What to tell your child:

  • Paths and pavements are for people – roads are for traffic. The safest places to cross are underpasses, footbridges, traffic light crossings, zebra crossings and with a lollipop person.
  • (For younger children) Hold a grown-up’s hand near roads and don’t let go. Stop straight away if you’re told to.
  • When you need to cross a road, follow the Green Cross Code together: think where it’s safe to cross, stop, look and listen, wait for any traffic to pass and then check again – arrive alive!
  • When you get out of the car, get out on the pavement side if you can.
  • Always wear your seatbelt in the car, and if you’re travelling by bus, minibus or coach, if there is one.
  • Always wear a helmet if you’re on your bike or scooter.
  • If you’re out in the winter or in the dark, wear bright or reflective clothing so you can be seen.

Read our advice about cycling safety and Bikeability.

Home safety for children

‘For under-fives, most serious accidents happen in the home, but as your child grows, the serious risks reduce,’ says Katrina. 

‘They are more able to help with day-to-day jobs and can learn to take more responsibility for themselves, but there are safe behaviours that they need to learn alongside their growing independence.’

What to tell your child:

  • Water and electricity don’t mix: never to take electrical appliances into the bathroom.
  • If you’re helping in the kitchen, carry scissors and knives pointing downwards, use oven gloves and don’t leave anything cooking unattended.
  • Keep your toys out of reach of younger brothers or sisters – especially if they have small or dangerous parts (parents: bear in mind that children might forget, so always keep an eye on younger children yourself).
  • Sit down when you’re eating so you chew and swallow properly, and be careful when you’re eating chewing gum, ice cubes and sweets, as you could easily choke on them.
  • Never put small items in your mouth, especially button batteries and magnets: they can be really dangerous if you swallow them accidentally.

How to talk to kids about stranger danger

Many of us grew up with the threat of stranger danger and had nightmares about shadowy figures in black trench coats. But children need to know that any person they don’t know could be dangerous, even if they’re female or ‘look nice’.

They also need to know what to do if they get lost in public.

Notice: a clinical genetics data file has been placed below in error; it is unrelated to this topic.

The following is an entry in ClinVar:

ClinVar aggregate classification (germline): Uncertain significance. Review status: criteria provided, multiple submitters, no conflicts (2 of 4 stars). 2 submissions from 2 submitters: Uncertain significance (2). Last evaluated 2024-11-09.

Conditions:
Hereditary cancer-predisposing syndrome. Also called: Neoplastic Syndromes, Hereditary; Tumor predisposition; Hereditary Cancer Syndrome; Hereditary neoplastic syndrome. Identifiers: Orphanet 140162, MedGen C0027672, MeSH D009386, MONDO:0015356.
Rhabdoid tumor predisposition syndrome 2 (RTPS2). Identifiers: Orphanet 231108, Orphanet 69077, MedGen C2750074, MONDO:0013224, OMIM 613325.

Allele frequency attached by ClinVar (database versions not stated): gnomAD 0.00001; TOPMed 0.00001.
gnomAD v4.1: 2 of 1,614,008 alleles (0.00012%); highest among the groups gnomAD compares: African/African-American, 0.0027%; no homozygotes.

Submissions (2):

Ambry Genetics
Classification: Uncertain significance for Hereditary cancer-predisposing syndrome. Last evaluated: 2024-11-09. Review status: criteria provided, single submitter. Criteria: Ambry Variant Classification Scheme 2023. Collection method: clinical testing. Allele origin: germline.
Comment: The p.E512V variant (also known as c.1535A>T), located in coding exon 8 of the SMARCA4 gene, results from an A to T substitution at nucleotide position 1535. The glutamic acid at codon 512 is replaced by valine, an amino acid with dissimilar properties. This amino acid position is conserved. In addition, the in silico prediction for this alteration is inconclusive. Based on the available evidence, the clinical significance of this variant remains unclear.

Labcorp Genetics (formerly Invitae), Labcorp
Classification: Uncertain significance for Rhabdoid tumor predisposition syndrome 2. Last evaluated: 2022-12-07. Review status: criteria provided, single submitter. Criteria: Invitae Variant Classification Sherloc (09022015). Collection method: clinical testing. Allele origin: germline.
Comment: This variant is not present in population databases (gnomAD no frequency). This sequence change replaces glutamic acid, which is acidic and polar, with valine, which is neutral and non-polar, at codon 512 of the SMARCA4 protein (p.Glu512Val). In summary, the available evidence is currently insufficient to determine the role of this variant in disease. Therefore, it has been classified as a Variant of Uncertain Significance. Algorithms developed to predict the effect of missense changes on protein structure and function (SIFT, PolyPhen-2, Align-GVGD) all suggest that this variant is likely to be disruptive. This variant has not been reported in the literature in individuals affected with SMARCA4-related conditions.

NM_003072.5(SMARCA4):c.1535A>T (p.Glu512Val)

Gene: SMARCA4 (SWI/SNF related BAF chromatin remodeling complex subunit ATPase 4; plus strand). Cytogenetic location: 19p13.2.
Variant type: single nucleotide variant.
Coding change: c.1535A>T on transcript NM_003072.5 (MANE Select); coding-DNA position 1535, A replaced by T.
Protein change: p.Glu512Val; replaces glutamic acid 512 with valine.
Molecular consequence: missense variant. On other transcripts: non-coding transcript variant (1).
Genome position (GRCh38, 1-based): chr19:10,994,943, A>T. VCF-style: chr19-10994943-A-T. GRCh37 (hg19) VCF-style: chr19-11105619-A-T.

What to tell your child:

  • Don’t take sweets or presents from a stranger (unless you’re with a trusted grown-up and they say it’s okay).
  • Never get into a car with a stranger or go off with them.
  • Stay with your friends if you go out to the park or shop or for a walk without a grown-up.
  • It’s okay to break the rules if you think you’re in danger: for example, you could shout, scream, kick or run away.
  • Some people are ‘safe strangers’, like police, paramedics and shop assistants. If you need help you can ask one of these people: you can tell who they are because they’re wearing a uniform.
  • You can also go into ‘safe buildings’ if you’re feeling anxious, like a doctor’s surgery, library, supermarket or post office.
  • If you get lost, stay where you are rather than going to find your grown-up: this will make it easier for them to retrace their steps and find you.
  • Practise saying your name, address and phone number so you can tell a safe adult if you get lost.

For advice staying safe with strangers online, read our advice on online safety and gaming safety.

Animals and children: safety tips

Animals and children can have a special bond, but any animal – even one they know well – could turn on them if they feel threatened.

It’s important that your child knows how to treat animals with respect, whether they’re a family pet or one they’ve never met before.

What to tell your child:

  • Play gently with your pet, rather than pulling ears or tails, climbing, or lying on them, or taking a toy when they’re playing with it. You could throw a toy for them to play with, or teach them a trick like rolling over or shaking paws.
  • Don’t disturb an animal when they're eating, sleeping, having a treat or playing with a special toy or blanket.
  • Never go up to a dog you don’t know, for example in the park, even if it looks friendly.
  • If you’ve been feeding an animal, helping to pick up their poop or clean their cage, or have been at a farm, zoo or petting zoo, wash your hands well with soap and water.
RSPCA dogs and children infographic

Dogs and children: an infographic created by the RSPCA